One of my favorite scenes is in the movie ( The Wedding Crashers) starring Owen Wilson and Vince Vaughn. Their characters are divorce attorneys. In this scene they are mediating a divorce between a couple, when the wife gets so angry she yells to the husband, “you shut your mouth when you’re talking to me!” I laugh every time I think of that scene. This comment makes no sense and of course was put in for comedy value, but as silly and unreasonable the comment may seem it has some truth, doesn’t it? Maybe the wife in this scene was trying to tell her husband to love her by listening to her?
How can you love somebody by listening?
My dear brothers and sister, take note of this: Everyone should be quick to listen, slow to speak… James 1:19
It is clear what James’s command in this verse is, instead of talking, listen. His emphasis here is not just to say listen a lot, but rather be ready and willing to listen first. James seems to be a little ahead of his time with this passage of scripture. There are studies that show speaking and listening uses the same part of the brain, so you cannot speak and comprehend what is heard at the same time. Below are some thoughts to consider as you try to listen first.
Sometimes people don’t want you to fix them or their problems, they simply want to be heard.
I learned this lesson in my first couple years of marriage. Every time my wife would come home and share her bad day or tell me something she was struggling with I would always try to have an answer for her or a quick fix to her problem. Once she was sharing about the bad day she was having, of course I having all the answers shared what I thought was a good fix to her problem, she paused and said: “why don’t you ever listen to me?” I was kind of shocked, I thought I was listening, but in her mind I was rushing ahead for a quick fix, when she just wanted me to hear her out and understand. All she wanted from me was a hug and me to say I hear you, not the fix I thought was best.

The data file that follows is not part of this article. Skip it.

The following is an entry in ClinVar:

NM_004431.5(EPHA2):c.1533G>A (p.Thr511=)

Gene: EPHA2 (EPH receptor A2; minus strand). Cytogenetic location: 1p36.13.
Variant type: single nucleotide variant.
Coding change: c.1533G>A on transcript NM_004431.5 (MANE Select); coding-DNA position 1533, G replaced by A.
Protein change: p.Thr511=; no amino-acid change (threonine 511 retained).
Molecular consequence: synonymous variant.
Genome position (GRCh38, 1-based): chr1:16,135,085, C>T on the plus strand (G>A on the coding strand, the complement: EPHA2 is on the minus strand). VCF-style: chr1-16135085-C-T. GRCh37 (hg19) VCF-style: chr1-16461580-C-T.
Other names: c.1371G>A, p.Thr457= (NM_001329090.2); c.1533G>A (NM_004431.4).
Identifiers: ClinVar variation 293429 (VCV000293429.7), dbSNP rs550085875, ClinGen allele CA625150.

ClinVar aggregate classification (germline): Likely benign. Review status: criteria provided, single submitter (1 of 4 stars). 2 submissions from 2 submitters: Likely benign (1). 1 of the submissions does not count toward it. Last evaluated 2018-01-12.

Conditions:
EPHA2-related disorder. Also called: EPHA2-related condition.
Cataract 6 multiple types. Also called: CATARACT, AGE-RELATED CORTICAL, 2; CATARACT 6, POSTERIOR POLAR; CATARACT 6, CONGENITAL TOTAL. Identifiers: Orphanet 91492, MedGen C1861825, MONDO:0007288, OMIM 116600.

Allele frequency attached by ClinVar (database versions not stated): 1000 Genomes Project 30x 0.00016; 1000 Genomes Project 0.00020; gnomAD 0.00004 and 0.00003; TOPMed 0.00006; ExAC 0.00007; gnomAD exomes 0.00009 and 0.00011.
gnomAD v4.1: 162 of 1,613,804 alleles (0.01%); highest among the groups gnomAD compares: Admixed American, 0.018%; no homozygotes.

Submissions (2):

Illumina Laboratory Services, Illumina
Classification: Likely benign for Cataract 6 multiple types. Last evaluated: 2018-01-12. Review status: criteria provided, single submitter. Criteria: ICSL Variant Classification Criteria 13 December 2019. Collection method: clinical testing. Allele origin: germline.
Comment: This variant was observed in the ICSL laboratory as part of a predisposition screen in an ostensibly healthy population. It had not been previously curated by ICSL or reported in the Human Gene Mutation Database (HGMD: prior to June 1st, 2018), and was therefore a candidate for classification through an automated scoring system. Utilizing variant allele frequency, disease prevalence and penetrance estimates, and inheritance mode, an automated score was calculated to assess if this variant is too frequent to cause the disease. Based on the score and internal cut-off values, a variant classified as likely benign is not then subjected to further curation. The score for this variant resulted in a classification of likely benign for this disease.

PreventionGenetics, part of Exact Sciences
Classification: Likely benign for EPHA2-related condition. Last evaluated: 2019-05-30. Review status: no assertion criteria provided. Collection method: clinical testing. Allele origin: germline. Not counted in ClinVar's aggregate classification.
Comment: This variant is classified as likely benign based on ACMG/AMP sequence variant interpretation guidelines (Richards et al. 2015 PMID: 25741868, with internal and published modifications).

Try listening with the intention to understand, rather than listening with the intention to respond.
There seems to be a fear that if I try to understand somebody, that means I’m jumping on the side of their point of view or i’m going to change and think the way they do. Understanding somebody doesn’t have to change you or your point of view, it just simply helps you understand them. When somebody listens with the intention to understand me I feel valued, loved, and I want to contribute more.
Spend less time trying to be interesting and more time being interested.
It is my experience that the best conversationalists are ones that help others open up. I worked with a man named Larry for a few years. Larry was a leader with many people that worked under him, but he was a quite man. Larry had a gift of helping people open up. He would ask a question and then another and another, before you knew it he had people opening up about things they wouldn’t tell thier best friend! Larry was always more interested in the one he was talking to, more than he was concerned about being interesting. Question examples: Tell me your story. I’d love to hear more. How can I help? Eye contact, a straight posture, and even leaning in at times can help you appear interested, but questions show a person you’re hearing and you are present.
Hope this was helpful. Do you have ways you love by listening? I would love to hear about them.